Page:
Welcome to the start of fourth quarter! Time flies!
This Week in AP Physics
We will spend the week working through our unit on electric circuits, although we will have another testing disruption on Tuesday when we have to take our “end-of-course” test as required by state law. During the remainder of our time we will move as far as possible through our notes, homework, and practice problems with electric circuits.
This Week in Physics
We will continue to explore our unit on electrostatics by doing assignment 1 on Monday. The day after we complete that assignment, we will take a quiz over the nature of charge and methods of charging. Also for that day, please take notes on Podcast 3 – Electric Force. We will go over this podcast and do assignment 2, followed by a quiz as announced. When announced, please take notes on Podcast 4 – Electric Fields part 1 and Podcast 5 – Electric Fields part 2.
This Week in Astronomy
We will continue our exploration of the moon by collecting data and analyzing it for patterns to form a model for the phases of the moon. Expect a quiz, as announced. The following podcasts will support your learning: Podcast 1 – Introduction and Orbit and Pocast 2 – Lunar Phases and their Appearances. In addition, this website is excellent: Lunar Phases Interactive.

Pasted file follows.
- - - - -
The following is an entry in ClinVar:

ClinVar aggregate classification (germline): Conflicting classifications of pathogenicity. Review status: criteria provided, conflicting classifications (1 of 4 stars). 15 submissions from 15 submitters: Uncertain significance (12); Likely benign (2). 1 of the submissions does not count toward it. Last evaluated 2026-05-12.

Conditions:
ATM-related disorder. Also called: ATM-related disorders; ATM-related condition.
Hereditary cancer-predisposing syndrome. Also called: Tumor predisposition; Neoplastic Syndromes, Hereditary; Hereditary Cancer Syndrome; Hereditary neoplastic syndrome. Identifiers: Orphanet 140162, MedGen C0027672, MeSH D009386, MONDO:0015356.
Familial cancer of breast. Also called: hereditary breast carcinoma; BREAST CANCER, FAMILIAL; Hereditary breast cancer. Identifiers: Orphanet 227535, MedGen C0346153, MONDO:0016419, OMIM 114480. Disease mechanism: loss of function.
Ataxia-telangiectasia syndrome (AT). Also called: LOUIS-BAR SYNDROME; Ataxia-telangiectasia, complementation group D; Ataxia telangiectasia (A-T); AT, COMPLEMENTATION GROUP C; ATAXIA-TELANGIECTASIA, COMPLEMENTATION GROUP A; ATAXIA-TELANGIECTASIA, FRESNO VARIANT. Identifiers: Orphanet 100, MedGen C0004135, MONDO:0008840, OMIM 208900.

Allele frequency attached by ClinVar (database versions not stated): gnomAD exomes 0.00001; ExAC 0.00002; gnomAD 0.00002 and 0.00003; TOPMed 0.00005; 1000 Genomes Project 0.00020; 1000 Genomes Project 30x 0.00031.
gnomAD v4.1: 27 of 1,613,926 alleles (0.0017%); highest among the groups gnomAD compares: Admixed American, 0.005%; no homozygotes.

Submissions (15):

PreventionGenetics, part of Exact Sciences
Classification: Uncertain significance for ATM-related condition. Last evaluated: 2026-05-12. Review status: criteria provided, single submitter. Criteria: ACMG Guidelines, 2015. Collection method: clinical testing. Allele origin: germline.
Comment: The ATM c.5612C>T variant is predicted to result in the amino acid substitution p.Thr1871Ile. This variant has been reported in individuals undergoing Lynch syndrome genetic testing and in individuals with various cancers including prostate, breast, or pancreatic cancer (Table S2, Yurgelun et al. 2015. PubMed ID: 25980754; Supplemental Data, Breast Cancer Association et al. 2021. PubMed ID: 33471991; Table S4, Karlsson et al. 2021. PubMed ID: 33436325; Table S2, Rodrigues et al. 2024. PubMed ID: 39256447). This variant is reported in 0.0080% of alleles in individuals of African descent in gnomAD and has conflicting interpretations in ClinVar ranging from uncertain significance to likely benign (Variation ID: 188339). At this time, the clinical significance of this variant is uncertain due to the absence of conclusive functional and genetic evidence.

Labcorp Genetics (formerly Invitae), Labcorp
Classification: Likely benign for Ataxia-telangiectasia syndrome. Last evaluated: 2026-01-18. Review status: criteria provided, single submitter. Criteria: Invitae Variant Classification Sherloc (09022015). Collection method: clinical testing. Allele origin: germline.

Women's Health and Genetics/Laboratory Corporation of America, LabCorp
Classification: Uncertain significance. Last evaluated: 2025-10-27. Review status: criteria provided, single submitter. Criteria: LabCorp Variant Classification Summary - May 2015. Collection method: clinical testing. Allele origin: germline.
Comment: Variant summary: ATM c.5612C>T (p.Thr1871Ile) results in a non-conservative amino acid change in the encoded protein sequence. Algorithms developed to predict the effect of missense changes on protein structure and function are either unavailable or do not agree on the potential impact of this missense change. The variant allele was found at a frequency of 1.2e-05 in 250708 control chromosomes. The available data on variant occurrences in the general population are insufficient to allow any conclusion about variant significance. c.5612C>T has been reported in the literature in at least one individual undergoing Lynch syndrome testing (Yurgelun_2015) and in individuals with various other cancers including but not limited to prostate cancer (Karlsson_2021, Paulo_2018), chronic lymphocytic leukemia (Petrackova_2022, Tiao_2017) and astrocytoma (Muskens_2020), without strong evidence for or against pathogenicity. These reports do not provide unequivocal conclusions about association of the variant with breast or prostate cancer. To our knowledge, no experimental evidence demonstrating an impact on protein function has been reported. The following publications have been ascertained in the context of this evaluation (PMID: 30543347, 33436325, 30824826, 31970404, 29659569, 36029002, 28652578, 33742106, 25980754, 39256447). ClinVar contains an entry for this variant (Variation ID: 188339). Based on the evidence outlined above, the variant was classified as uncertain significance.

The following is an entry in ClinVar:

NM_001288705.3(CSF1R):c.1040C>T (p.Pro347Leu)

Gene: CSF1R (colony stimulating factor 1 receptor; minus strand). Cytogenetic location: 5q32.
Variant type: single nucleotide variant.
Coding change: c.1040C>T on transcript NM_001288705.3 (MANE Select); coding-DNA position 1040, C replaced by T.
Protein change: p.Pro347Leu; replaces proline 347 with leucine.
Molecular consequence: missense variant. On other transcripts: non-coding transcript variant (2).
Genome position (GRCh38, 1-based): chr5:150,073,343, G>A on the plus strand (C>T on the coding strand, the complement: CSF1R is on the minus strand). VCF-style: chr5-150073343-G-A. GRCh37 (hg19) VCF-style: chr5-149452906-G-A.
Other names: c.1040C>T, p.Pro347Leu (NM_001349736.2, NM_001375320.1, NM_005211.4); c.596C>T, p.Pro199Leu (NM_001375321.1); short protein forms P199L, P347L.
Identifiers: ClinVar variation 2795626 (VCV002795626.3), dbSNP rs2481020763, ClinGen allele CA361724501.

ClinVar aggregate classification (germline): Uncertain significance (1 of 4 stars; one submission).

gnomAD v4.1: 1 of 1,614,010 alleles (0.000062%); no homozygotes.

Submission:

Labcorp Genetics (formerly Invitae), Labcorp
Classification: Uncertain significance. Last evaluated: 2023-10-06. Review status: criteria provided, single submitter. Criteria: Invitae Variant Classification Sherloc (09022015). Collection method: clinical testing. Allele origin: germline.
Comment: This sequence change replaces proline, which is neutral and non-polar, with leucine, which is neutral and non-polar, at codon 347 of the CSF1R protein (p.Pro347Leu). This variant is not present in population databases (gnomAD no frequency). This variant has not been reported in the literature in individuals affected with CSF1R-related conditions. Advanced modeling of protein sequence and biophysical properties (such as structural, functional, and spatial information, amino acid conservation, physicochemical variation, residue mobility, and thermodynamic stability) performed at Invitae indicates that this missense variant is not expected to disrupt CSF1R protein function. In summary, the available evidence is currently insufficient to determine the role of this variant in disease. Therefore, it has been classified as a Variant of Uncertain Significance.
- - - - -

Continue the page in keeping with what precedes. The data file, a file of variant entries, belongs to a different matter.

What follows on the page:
Cool Science of the Week
It’s SPRING!!!!! After this frigid winter, it’s fantastic to know that warm weather is really on the way. Today (Friday, March 20) marks the vernal equinox, considered to be the first day of spring. At exactly 6:45 pm Earth will be aligned just right with the sun so that the sun is directly over Earth’s equator. Because Earth moves so fast, a short time later the sun will be north of the equator, marking the beginning of the time when the sun’s rays become more direct for those of us in the Northern Hemisphere. Yay for more direct sunlight!!! Bring it ON!
What’s also fantastic and amazingly coincidental is that today also marks two OTHER astronomical phenomena: a supermoon AND a total eclipse! A supermoon occurs when the moon is at perigee, its closest orbital point. When the moon is so close to Earth, we experience such things as stronger tides, although to the ordinary observer the moon won’t look any different.* It especially won’t look any different tonight because the moon is in its new moon phase, the phase in which it’s between us and the sun. That means that the side facing us is not illuminated and is up during the daytime…so we don’t see the moon at all. HOWEVER, we will see its silhouette as it crosses in front of the sun to produce a total eclipse. So will you get to see the eclipse? Not unless you hurry and get yourself to the North Atlantic. The path under which people see a total eclipse, called the path of totality, is very small (less than 1% of Earth’s surface.) People in Europe and Greenland are outside of the path of totality but will, however, see a partial eclipse. That’s another story.
*Why does the moon sometimes appear to be very large? It’s an optical illusion. When the moon is low in the sky and is behind distant objects, such as trees, that our brain knows are big, we interpret the moon as being enormous. However, if you measure it with your finger when it appears big and then remeasure later in the night when it’s higher in the sky, you’ll find it’s the same size.